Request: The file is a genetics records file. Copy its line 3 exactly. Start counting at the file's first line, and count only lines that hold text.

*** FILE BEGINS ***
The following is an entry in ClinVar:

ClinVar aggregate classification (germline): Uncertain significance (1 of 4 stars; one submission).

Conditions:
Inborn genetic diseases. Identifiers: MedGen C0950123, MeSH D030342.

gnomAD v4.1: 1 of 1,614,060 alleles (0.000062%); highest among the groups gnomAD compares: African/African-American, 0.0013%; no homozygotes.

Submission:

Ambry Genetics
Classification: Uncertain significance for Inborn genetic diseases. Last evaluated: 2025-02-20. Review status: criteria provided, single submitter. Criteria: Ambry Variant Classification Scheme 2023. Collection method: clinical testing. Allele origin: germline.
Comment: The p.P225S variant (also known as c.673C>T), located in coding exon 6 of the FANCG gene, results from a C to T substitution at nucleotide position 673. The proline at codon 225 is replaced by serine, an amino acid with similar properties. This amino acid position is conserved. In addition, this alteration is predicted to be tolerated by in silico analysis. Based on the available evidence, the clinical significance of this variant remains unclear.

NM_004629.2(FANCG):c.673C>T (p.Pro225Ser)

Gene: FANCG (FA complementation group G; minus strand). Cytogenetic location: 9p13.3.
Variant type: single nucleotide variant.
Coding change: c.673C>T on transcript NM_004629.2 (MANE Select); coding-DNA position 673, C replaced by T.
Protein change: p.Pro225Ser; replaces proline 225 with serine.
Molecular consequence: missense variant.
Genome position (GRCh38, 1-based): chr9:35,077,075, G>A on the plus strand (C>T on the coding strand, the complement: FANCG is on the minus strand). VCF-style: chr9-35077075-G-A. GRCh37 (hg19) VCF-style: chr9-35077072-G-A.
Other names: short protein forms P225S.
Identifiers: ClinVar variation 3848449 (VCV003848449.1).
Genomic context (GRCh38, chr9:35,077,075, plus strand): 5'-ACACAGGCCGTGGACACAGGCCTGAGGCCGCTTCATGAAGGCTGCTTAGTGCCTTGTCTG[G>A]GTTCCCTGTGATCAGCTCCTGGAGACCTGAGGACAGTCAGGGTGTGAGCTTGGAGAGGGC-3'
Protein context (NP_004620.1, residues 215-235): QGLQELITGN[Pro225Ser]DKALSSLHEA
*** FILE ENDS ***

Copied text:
Conditions: